Clearing up ‘Amanda’s Law’ facts
Regarding the letter from State Rep. Marti Crow and other myths surrounding Amanda's Law HB-2617, a few facts need to be cleared up.
Amanda's Law (named after Amanda Bixby who was killed Feb. 14, 2007) calls for implied consent for drug testing following a serious or fatality accident. The people of Kansas should have a reasonable expectation of protection from people using illegal drugs.
Myth No. 1: The recreational drug user would like for you to believe that the few joints they smoke on the weekend don't hurt anyone. Fact: Smack, pot, crack and the like are illegal in Kansas. The amount in the bloodstream can later be determined as to whether it was a determining factor in an injury or fatality accident by a prosecuting attorney.
Myth No. 2: The man Crow referred to was injured when something fell off of a truck and he hit it, causing his injury and death. She stated that "you would not want that man drug tested, would you?" The fact is he could have been drug tested twice! The first time occurred in the hospital. No hospital would treat a severely injured patient without finding out what substances are in his blood which might react with other medications. A patient reacting strangely might have a head injury or been high on crack. In these days of malpractice suits, medical professionals cannot afford to gamble with the unknown. If an autopsy was performed, he would have been tested again. An autopsy can show us many things; was a seat belt worn, blood alcohol level, if they were driving and drug levels. You simply can't get tough answers if you don't ask tough questions.
In a six-month study by the Walsh Group, performed for the National Highway Traffic Safety Administration, all motor vehicle crash victims admitted to a hospital emergency room were drug tested and the results were made known anonymously. Toxicology reports indicate that 59.3 percent of the crash victims tested positive for either commonly abused drugs or alcohol. Only 45 percent of those victims tested positive for drugs would have been detected by standard roadside sobriety tests.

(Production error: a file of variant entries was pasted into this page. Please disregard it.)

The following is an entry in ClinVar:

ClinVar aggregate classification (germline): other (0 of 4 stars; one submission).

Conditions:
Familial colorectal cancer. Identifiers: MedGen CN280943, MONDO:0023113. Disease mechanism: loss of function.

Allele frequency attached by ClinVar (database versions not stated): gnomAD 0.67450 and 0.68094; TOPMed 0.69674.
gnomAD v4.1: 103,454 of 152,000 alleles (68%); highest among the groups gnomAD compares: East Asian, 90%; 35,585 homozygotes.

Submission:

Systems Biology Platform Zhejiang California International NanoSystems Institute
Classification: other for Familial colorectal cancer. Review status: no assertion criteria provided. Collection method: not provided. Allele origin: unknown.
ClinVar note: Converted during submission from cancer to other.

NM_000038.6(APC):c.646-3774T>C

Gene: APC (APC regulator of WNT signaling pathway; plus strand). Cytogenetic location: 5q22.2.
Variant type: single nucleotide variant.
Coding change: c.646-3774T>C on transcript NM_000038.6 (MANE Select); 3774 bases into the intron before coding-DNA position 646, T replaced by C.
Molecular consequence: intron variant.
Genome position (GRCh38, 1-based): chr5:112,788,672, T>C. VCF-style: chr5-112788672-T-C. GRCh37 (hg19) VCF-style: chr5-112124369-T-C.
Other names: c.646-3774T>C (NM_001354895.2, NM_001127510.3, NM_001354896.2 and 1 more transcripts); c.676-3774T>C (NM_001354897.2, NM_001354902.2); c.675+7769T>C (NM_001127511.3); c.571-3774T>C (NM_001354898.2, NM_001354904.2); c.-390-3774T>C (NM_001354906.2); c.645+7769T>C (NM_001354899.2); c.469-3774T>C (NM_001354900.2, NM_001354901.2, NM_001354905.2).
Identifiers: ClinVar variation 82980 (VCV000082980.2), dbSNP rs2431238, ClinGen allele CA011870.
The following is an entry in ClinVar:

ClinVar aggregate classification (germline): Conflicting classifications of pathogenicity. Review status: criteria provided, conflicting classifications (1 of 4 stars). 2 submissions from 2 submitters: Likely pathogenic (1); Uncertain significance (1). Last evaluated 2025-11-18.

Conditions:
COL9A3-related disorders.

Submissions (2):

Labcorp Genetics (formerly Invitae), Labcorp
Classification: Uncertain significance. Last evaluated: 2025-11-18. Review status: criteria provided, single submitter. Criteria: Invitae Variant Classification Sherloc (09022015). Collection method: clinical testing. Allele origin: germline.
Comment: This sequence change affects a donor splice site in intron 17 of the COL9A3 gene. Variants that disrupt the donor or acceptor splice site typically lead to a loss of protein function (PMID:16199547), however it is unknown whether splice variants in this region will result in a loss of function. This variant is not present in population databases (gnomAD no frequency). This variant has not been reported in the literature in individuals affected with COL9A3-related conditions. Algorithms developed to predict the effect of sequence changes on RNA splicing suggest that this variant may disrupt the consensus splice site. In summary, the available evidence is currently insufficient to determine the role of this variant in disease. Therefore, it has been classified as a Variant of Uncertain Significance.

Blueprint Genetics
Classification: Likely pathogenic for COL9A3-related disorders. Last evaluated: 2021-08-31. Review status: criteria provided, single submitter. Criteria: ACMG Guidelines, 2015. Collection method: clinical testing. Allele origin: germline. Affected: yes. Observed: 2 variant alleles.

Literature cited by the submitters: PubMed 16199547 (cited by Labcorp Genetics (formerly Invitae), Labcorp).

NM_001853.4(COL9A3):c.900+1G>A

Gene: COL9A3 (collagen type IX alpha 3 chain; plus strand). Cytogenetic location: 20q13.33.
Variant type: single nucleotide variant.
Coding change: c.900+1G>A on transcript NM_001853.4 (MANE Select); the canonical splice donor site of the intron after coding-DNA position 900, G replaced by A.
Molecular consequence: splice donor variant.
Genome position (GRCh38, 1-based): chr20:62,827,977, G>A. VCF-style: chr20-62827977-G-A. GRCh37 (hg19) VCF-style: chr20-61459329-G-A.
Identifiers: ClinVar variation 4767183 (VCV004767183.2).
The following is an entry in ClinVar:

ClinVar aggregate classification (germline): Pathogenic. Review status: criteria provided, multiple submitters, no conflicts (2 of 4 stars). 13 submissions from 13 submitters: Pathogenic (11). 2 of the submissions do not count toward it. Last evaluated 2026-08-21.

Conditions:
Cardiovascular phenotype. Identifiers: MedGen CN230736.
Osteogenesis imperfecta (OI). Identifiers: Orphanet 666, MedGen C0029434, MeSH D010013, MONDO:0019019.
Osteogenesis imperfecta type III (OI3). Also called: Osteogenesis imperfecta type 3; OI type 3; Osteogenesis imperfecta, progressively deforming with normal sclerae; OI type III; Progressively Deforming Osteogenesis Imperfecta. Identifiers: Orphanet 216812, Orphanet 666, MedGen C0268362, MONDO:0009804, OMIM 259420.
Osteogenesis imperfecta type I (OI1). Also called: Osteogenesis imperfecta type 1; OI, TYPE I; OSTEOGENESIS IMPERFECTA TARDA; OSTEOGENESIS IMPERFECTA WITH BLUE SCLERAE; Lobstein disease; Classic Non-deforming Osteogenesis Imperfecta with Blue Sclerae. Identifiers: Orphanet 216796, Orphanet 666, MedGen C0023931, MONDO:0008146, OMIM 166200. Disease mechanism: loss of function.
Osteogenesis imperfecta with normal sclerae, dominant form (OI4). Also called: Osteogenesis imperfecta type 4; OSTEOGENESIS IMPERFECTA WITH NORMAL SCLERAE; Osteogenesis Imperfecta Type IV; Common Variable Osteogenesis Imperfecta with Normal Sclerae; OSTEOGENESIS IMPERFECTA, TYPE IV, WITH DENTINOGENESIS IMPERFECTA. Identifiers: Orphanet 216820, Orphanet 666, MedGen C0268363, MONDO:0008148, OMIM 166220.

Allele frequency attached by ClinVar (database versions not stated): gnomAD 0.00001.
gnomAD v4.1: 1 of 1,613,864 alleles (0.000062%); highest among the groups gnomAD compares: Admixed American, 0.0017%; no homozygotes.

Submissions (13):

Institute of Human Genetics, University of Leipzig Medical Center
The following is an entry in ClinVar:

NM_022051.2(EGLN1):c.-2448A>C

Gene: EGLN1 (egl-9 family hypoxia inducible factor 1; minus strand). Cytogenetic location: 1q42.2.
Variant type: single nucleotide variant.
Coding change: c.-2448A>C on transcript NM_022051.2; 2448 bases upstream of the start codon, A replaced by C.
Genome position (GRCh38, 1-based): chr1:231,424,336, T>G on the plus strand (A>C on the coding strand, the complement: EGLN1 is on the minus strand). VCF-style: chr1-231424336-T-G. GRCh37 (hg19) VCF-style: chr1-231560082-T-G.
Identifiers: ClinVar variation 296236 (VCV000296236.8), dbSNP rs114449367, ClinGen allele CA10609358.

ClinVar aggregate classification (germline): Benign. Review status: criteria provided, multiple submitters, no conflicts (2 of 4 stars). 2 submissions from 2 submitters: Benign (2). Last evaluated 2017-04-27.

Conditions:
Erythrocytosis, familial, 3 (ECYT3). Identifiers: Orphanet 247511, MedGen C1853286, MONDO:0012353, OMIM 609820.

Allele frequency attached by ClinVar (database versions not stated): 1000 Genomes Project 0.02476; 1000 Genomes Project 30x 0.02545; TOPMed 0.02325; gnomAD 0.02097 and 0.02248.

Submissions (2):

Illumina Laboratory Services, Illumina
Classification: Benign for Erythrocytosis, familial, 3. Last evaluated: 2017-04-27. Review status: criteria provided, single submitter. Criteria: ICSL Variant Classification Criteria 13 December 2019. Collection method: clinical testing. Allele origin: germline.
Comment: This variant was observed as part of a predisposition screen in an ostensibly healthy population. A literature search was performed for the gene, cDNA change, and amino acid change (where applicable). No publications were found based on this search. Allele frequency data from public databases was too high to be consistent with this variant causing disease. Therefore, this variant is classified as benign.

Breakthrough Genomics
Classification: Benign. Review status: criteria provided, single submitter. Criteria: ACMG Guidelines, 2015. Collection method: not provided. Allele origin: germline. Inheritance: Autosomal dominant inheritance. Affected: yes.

Myth No. 3: All people in a car would be drug tested. The fact is only the driver would be required to be drug tested unless it could not be determined who was driving at the scene. When illegal drugs are present, often times people lie to officers about who was driving. Current law requires that drug testing be done within two hours of an accident. Forensic evidence such as skin abrasions or DNA testing can be used to determine who was actually driving. That evidence often takes weeks to process. Once it is determined who was driving, it is too late to go back and collect the much-needed blood sample. Those found not operating the vehicle but under the influence would not even be charged under HB-2617. Evidence collection is critical if justice is going to be done.
Alcohol is a drug and we test for it at crash scenes. Times have changed, and so has the drug or drugs of choice. The Kansas Highway Patrol and Johnson County currently perform this testing at crash scenes. It is time to apply the law equally in all parts of the state. Don't DRUG and drive!
Dennis Bixby, Tonganoxie, is the father of Amanda Bixby and is leading the effort to get Amanda's Law on the books in Kansas.
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